An interview with a Cigarette by Tristan Moss

An interview with a Cigarette

How do you cope?

Sometimes, I watch old movies
where I am a symbol
of rebellion and bike-sheds
of good times had,
or a moment
of pensive freedom,
or a last request.

Or I recall
when you would call me
Gauloises or Gitanes
and I was the height
of left-bank existential angst,
nearly everyone
wanting to be seen with me.

And I ask myself,
Could I really have changed so much?

Which of your smokers
do you like the most now?

Those who buy my tobacco in pouches,
like vagrants, revolutionaries
and young romantics.

I feel the roll
of their gentle fingers, thumbs,
the lick of their tongues
on my skin –
not just plucked from a pack
by a stranger.

I know I’m still a product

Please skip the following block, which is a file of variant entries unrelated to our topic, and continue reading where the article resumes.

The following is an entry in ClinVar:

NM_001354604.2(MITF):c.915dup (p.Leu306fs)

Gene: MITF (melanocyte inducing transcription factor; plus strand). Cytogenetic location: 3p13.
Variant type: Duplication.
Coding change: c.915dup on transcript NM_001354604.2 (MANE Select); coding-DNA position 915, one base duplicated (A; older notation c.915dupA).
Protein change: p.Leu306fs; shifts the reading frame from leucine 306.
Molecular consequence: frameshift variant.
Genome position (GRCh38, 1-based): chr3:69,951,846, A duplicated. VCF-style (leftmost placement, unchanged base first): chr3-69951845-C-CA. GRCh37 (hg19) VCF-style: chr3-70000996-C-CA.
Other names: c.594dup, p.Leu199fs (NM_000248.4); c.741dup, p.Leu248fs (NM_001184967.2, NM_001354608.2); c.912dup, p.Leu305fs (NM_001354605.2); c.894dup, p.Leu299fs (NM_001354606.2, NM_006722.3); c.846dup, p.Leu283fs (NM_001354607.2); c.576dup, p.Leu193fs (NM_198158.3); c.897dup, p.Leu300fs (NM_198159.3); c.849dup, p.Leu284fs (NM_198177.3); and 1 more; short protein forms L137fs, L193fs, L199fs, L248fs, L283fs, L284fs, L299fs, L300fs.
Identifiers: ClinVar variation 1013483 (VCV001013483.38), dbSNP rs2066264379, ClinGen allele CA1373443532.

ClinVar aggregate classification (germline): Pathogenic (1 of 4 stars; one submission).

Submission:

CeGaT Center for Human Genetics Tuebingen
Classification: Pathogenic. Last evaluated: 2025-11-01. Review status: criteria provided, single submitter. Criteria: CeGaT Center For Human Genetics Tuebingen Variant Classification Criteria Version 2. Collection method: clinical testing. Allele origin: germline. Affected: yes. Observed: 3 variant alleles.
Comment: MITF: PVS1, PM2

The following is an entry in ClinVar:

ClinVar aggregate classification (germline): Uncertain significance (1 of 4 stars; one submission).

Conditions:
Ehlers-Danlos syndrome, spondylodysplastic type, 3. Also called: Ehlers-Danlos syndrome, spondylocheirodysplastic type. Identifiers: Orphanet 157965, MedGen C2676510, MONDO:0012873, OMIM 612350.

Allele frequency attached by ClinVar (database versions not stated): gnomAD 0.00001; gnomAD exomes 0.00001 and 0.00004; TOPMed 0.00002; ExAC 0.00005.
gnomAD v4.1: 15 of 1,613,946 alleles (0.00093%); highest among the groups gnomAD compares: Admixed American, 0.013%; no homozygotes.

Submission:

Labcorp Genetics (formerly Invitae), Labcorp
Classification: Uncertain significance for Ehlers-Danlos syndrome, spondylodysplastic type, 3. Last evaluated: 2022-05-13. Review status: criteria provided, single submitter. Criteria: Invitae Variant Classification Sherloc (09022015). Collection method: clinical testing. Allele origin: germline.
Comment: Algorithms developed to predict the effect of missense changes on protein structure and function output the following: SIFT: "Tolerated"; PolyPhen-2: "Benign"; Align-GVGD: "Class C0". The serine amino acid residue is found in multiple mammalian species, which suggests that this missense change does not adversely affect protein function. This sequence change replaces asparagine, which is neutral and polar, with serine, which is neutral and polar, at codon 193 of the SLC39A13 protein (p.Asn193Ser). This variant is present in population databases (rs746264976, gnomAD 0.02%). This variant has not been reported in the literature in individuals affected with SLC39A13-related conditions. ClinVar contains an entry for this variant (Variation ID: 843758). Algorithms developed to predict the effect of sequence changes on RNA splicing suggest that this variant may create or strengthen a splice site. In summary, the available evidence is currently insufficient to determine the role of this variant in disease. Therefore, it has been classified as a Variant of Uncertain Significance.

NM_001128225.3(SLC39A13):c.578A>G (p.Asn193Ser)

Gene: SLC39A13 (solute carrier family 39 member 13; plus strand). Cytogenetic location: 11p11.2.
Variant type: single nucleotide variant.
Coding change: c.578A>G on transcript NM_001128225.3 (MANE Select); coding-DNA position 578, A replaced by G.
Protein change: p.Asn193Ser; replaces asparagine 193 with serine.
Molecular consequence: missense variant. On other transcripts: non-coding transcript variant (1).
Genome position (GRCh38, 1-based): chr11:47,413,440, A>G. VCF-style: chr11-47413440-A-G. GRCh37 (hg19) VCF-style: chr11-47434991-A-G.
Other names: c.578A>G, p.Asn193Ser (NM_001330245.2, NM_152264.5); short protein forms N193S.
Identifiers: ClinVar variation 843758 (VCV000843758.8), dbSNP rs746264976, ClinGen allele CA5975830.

of their desire to have me,
but at least we share some history,
and however imperfect
my newly formed skin,
they always savour me.

What do you think caused
your fall from grace?

People like you
starting to believe
you’d found within me
an obsessive need to be liked.
How could this be
when the heavier your drag
the more quickly I turned
into ash.

But wasn’t burning bright a part
of that success you so enjoyed?

But it’s strange,
because in my dreams,
I am not this searing cylinder,
cured and oversold.
I am a leaf.


Tristan Moss lives in York with his partner and two young children. He has recently had poems published in The Poetry Shed, Antiphon, Snakeskin, Amaryllis, Lighten Up Online, Open Mouse, Picaroon Poetry and Algebra of Owls.

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